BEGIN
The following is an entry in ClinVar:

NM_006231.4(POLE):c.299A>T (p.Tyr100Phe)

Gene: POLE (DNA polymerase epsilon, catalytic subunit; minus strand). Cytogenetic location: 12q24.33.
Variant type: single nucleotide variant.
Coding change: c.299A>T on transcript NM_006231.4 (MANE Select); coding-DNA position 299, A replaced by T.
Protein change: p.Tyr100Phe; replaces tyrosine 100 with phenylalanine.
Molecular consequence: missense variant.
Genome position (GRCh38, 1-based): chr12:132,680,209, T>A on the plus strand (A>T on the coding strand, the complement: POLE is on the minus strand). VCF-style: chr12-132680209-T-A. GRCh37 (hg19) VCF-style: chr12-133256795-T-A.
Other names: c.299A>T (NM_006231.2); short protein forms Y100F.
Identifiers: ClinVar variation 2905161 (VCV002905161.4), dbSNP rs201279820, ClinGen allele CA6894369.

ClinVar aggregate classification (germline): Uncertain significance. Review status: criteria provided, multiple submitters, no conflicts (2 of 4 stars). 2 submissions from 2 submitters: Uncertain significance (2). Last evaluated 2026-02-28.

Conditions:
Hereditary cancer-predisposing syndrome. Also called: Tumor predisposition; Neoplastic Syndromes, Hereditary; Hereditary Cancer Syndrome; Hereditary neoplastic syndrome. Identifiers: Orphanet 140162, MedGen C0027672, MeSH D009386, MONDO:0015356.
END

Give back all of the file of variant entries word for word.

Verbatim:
The following is an entry in ClinVar:

NM_006231.4(POLE):c.299A>T (p.Tyr100Phe)

Gene: POLE (DNA polymerase epsilon, catalytic subunit; minus strand). Cytogenetic location: 12q24.33.
Variant type: single nucleotide variant.
Coding change: c.299A>T on transcript NM_006231.4 (MANE Select); coding-DNA position 299, A replaced by T.
Protein change: p.Tyr100Phe; replaces tyrosine 100 with phenylalanine.
Molecular consequence: missense variant.
Genome position (GRCh38, 1-based): chr12:132,680,209, T>A on the plus strand (A>T on the coding strand, the complement: POLE is on the minus strand). VCF-style: chr12-132680209-T-A. GRCh37 (hg19) VCF-style: chr12-133256795-T-A.
Other names: c.299A>T (NM_006231.2); short protein forms Y100F.
Identifiers: ClinVar variation 2905161 (VCV002905161.4), dbSNP rs201279820, ClinGen allele CA6894369.

ClinVar aggregate classification (germline): Uncertain significance. Review status: criteria provided, multiple submitters, no conflicts (2 of 4 stars). 2 submissions from 2 submitters: Uncertain significance (2). Last evaluated 2026-02-28.

Conditions:
Hereditary cancer-predisposing syndrome. Also called: Tumor predisposition; Neoplastic Syndromes, Hereditary; Hereditary Cancer Syndrome; Hereditary neoplastic syndrome. Identifiers: Orphanet 140162, MedGen C0027672, MeSH D009386, MONDO:0015356.